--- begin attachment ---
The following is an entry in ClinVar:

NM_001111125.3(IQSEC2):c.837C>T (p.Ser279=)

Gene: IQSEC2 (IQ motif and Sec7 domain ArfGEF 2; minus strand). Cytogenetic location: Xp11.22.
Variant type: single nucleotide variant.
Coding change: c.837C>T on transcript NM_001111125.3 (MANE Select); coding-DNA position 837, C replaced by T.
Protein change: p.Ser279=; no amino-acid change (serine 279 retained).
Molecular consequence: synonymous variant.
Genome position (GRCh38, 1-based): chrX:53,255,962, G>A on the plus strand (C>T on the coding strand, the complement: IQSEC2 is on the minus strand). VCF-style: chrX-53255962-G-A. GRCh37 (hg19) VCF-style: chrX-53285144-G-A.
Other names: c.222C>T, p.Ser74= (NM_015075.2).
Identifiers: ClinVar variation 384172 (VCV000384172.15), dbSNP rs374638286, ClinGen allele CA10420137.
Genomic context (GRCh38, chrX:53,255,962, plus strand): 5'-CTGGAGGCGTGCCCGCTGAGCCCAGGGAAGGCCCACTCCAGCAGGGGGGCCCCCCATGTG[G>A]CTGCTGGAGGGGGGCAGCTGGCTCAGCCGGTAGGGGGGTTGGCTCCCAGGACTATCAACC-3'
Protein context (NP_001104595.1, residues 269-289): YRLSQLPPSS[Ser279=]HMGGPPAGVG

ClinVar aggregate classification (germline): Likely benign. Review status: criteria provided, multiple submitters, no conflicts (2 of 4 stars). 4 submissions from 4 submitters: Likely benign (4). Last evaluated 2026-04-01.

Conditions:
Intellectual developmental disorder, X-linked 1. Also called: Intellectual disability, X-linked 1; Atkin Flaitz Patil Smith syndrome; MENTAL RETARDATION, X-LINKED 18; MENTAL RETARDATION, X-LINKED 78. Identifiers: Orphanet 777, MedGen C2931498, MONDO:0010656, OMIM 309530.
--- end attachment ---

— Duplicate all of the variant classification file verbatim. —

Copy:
The following is an entry in ClinVar:

NM_001111125.3(IQSEC2):c.837C>T (p.Ser279=)

Gene: IQSEC2 (IQ motif and Sec7 domain ArfGEF 2; minus strand). Cytogenetic location: Xp11.22.
Variant type: single nucleotide variant.
Coding change: c.837C>T on transcript NM_001111125.3 (MANE Select); coding-DNA position 837, C replaced by T.
Protein change: p.Ser279=; no amino-acid change (serine 279 retained).
Molecular consequence: synonymous variant.
Genome position (GRCh38, 1-based): chrX:53,255,962, G>A on the plus strand (C>T on the coding strand, the complement: IQSEC2 is on the minus strand). VCF-style: chrX-53255962-G-A. GRCh37 (hg19) VCF-style: chrX-53285144-G-A.
Other names: c.222C>T, p.Ser74= (NM_015075.2).
Identifiers: ClinVar variation 384172 (VCV000384172.15), dbSNP rs374638286, ClinGen allele CA10420137.
Genomic context (GRCh38, chrX:53,255,962, plus strand): 5'-CTGGAGGCGTGCCCGCTGAGCCCAGGGAAGGCCCACTCCAGCAGGGGGGCCCCCCATGTG[G>A]CTGCTGGAGGGGGGCAGCTGGCTCAGCCGGTAGGGGGGTTGGCTCCCAGGACTATCAACC-3'
Protein context (NP_001104595.1, residues 269-289): YRLSQLPPSS[Ser279=]HMGGPPAGVG

ClinVar aggregate classification (germline): Likely benign. Review status: criteria provided, multiple submitters, no conflicts (2 of 4 stars). 4 submissions from 4 submitters: Likely benign (4). Last evaluated 2026-04-01.

Conditions:
Intellectual developmental disorder, X-linked 1. Also called: Intellectual disability, X-linked 1; Atkin Flaitz Patil Smith syndrome; MENTAL RETARDATION, X-LINKED 18; MENTAL RETARDATION, X-LINKED 78. Identifiers: Orphanet 777, MedGen C2931498, MONDO:0010656, OMIM 309530.